Nov 9 / Alef Dias and Pedro Schicchi

Post-WASDE Monthly Report - 2023 11 09

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"Results of the USDA's November report"

Soybeans: 

Figure 1: US Soybean - Ending stocks (M bu)

The major change in soybeans’ balance was the increase in US production. Although the change was slight, it led to ending stocks close to the higher end of the expected range.

With the change, world production would reach 400M ton for the first time. South America was left untouched for the most part. As the prices have been rallying on Brazil’s poor weather, the market is likely to pay less attention to the USDA numbers during the next few months.

The bullish news came from China. With changes in the old crop (22/23) balance, the country’s carryover was reduced by 3M ton, leading to slightly lower world stocks.

Corn: 

Figure 2: US Corn - Production (M bu)

On corn, USDA also increased production, which is now forecasted at a whopping 387M ton (15.2B bu), a record high for the country. In response, all demand lines were increased.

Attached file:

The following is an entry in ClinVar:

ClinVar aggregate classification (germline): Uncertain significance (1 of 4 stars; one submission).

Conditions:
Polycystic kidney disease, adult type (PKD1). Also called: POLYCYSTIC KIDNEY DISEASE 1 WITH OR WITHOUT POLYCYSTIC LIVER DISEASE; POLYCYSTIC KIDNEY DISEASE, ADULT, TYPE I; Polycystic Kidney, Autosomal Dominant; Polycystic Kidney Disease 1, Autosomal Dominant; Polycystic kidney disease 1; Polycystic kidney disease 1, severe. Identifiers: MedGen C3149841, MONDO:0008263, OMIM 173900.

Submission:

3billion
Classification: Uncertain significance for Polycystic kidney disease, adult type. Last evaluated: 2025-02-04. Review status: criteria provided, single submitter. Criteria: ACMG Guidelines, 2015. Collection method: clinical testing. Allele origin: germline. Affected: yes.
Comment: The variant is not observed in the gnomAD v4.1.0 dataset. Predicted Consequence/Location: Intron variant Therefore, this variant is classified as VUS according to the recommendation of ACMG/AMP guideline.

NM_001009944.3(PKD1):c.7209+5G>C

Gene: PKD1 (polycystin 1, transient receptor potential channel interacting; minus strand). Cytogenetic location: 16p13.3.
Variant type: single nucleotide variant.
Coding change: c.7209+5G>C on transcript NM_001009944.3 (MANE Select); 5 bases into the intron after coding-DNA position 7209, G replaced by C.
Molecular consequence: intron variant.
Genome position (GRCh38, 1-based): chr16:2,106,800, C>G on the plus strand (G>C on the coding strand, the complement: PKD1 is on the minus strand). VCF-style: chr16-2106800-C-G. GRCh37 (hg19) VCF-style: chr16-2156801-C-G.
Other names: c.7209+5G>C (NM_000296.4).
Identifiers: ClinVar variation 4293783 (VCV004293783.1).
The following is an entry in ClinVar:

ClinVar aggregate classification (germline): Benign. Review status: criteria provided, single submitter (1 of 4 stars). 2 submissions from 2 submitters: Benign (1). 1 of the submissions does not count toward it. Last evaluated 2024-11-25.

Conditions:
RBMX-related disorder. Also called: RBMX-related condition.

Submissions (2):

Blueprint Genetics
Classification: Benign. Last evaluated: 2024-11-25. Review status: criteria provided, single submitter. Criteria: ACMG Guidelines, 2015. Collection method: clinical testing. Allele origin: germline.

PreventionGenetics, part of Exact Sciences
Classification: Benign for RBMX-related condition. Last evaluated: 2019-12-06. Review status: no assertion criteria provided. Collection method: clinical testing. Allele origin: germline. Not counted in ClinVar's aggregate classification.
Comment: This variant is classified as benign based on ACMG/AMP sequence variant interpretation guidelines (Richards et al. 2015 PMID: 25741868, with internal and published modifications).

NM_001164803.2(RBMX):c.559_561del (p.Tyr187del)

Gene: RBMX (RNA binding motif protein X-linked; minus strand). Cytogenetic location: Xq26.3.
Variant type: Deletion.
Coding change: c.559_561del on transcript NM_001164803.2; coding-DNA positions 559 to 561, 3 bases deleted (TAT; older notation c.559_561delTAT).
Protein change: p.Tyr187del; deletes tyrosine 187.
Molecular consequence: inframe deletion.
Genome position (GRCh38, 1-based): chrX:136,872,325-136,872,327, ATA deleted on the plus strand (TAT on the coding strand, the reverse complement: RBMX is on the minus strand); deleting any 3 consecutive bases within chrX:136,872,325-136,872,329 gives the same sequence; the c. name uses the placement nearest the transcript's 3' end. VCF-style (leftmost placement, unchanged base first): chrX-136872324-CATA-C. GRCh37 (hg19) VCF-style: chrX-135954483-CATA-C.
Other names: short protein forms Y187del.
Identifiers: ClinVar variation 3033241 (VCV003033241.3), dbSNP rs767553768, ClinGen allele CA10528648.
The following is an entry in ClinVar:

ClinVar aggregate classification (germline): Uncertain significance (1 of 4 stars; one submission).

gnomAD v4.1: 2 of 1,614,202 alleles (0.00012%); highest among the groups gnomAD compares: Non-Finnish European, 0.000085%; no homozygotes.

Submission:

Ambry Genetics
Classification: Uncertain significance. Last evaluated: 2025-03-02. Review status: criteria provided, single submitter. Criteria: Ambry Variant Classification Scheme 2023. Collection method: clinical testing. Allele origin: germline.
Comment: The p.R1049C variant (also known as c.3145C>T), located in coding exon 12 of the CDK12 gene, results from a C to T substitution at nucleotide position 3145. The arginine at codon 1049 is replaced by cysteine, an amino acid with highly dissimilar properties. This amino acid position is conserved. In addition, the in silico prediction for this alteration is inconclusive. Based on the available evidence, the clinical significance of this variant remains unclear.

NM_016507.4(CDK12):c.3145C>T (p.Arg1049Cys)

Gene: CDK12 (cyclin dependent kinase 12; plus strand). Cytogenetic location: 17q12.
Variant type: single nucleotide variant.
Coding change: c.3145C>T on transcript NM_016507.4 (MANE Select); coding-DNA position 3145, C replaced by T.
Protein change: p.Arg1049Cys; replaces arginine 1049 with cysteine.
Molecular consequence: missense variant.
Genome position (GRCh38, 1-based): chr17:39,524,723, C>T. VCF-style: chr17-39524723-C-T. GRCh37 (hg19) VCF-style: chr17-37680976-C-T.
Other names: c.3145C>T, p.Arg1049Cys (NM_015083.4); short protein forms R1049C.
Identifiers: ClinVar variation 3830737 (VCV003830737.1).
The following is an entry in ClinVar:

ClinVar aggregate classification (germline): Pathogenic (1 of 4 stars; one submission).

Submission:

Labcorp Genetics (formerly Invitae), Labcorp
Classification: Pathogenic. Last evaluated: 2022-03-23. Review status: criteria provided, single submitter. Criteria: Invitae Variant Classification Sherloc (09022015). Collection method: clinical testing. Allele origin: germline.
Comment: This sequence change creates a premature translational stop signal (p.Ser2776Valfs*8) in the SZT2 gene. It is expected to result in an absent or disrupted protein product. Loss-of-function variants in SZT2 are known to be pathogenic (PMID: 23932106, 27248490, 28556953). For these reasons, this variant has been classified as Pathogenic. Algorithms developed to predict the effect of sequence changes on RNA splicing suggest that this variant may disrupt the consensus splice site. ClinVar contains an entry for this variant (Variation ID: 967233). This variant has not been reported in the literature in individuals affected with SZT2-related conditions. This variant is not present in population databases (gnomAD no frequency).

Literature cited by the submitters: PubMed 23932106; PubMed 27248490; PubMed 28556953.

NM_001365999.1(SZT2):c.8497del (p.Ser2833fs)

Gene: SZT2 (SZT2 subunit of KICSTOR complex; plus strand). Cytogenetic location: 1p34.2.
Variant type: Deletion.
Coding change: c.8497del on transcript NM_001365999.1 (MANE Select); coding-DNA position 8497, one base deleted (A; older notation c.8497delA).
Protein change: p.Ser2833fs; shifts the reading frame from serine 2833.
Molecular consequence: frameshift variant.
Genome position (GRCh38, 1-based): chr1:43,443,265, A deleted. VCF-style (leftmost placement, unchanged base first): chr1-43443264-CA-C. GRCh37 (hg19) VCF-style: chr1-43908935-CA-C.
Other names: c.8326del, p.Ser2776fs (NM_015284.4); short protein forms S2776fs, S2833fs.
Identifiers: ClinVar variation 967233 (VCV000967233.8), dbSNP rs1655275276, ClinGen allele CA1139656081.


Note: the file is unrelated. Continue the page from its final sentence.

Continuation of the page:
South America’s balances, once again, remained largely the same.

However, Ukraine’s production and exports were increased based on harvest results and the slightly higher flow seen in Odesa Ports since the establishment of the “Ukrainian corridor”.

The higher stocks in both the US and the Black Sea steered world stocks towards the higher end of the expected range - 315M ton, close to the highest estimate.

Wheat: 

Figure 3: World Wheat - Ending Stocks (M ton)

On wheat’s side, Russia’s production increase was the biggest surprise of the report, bringing bearish pressure to wheat markets. Even though local consultancies were already pointing to a +90M mt crop, the lag in adjusting the 22/23 crop numbers made analysts skeptical of a severe adjustment in 23/24.

With an additional supply of 5M mt in Russia, the cuts to Argentine (-1.5M mt) and Indian (-2.95M mt) only offset the impact on world stocks, but didn't tighten it, as it was expected.

US’ ending stocks also came looser than expected, as exports were kept unchanged while imports were increased and food usage was reduced – July-September wheat used in milling was the smallest for the quarter since at least 2014.

Charts Legend

WASDE Commentary — Grains

Written by Alef Dias
[email protected]


Written by Pedro Schicchi
[email protected]
Reviewed by Thaís Italiani
[email protected]

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